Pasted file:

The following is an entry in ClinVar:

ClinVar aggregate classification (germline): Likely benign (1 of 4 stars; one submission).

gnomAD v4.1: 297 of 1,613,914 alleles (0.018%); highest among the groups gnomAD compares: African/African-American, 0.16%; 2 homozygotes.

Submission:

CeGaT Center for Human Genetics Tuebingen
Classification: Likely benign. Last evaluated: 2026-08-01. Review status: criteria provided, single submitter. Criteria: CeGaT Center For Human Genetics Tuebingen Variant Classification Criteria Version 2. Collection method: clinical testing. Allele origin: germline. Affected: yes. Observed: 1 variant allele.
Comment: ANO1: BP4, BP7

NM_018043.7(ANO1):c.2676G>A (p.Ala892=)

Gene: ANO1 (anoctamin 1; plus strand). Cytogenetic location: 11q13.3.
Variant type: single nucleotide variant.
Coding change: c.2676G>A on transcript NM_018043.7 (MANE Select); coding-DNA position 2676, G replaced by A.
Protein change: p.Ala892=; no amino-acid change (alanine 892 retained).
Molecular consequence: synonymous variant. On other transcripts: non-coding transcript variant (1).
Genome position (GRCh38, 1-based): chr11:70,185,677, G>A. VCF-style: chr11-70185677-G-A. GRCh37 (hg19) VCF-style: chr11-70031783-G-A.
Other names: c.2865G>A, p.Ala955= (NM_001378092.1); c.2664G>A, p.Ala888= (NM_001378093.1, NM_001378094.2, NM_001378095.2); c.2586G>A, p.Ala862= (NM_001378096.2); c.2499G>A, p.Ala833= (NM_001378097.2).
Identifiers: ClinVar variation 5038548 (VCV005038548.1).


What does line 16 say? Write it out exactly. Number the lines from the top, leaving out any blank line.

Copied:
Identifiers: ClinVar variation 5038548 (VCV005038548.1).